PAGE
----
It was getting late, and the mothers on the playground were beginning to shift on their feet. Conversation was lagging, and eventually one of the women waved to her son.
"C'mon birthday boy!" she called. "Time to go home!"
As the child jumped down from the monkey bars, landing in a group of guffawing classmates, another woman turned to her in surprise.
"It's his birthday? I didn't know it was his birthday."
My friend detected a note of reproach.
"Yes, he's turning 6."
"I hadn't realized," the woman said musingly.
If it was the boy's birthday, then where, pray, was her son's invitation?
"We're not having a big party this year."
"Ah," said the other woman, who had hosted a rather lavish shindig for her own kindergartener not a month or two earlier.
"That is, we're not having any party to speak of this year, really," the woman added, trailing off too late as both their boys approached.
The truth was that she had decided to give her son an extremely small, almost infinitesimal birthday gathering to which she had invited exactly four children, none of whom attended school with the boy and one of whom was out of town, anyway.
There had been big birthday parties in the past, certainly. The family's house and/or yard had been filled many times with happy shrieking hordes of children and grown-ups standing around with tight, awkward birthday party smiles. There had been pizzas and hotdogs and cakes and those piles of baby carrots that no self-respecting child ever eats at a party but which responsible parents always put out on platters nonetheless. Indeed, over the years, for this child or for his siblings, she and her husband had hosted laser tag parties, paint ball parties, art-project parties, Mad Science parties and parties featuring inflatable moon bounces. They had taken groups of boys and girls to concerts and movies. Many times they had invited entire classes, because that's what you do.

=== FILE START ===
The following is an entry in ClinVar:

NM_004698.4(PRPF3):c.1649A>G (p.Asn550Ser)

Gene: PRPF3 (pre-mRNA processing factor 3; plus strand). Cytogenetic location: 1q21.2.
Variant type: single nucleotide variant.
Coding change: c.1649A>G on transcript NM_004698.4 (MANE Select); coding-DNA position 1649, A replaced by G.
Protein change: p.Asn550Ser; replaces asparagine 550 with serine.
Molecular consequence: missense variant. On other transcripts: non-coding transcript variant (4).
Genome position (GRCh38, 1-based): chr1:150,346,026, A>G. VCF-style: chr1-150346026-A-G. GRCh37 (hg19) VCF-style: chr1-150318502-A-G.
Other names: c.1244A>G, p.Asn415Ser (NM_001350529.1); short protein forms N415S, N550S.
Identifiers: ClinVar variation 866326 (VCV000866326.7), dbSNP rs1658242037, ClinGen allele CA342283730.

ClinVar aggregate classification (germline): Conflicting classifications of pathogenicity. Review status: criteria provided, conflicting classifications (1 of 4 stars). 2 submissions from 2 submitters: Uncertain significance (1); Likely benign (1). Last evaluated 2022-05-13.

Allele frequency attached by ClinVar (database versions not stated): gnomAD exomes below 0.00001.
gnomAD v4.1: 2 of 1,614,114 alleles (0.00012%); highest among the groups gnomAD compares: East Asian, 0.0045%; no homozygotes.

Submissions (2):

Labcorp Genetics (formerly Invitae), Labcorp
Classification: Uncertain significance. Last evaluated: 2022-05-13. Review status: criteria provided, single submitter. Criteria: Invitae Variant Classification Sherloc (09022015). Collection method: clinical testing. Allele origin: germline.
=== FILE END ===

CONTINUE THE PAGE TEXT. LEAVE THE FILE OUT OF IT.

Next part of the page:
Yet not one of these events had ever been as jolly in reality as it had seemed in prospect; certainly never as fun as a small gathering of good friends. So that was the plan this year, attached to which, she now realized, there was going to be a small social cost.
The birthday boy was looking up at her in confusion.
"You said I am having my party tonight," he said.
"I am having my party tonight," he explained to his friend, who had not been invited.
"Well, kind of," his mother said, feeling like an idiot. She reached down and cuddled the boy's head against her, which gave her the opportunity to make a wry face for the other woman and her child. "Just a few neighborhood friends," she mouthed apologetically.
"Sounds fun!" the woman said brightly, and perhaps even sincerely. Parents who host big birthday bashes have been known to look with scorn on those who do not, and she may have been in their number.
Her son, to his credit, didn't seem bothered by the news. His attention had been drawn back to the monkey bars.
"Neeeawrgh!" he yelled, and flinging his arms out like aircraft wings, he zoomed back to where everyone else was playing.
Meghan Cox Gurdon's column appears on Sunday and Thursday. She can be contacted at firstname.lastname@example.org.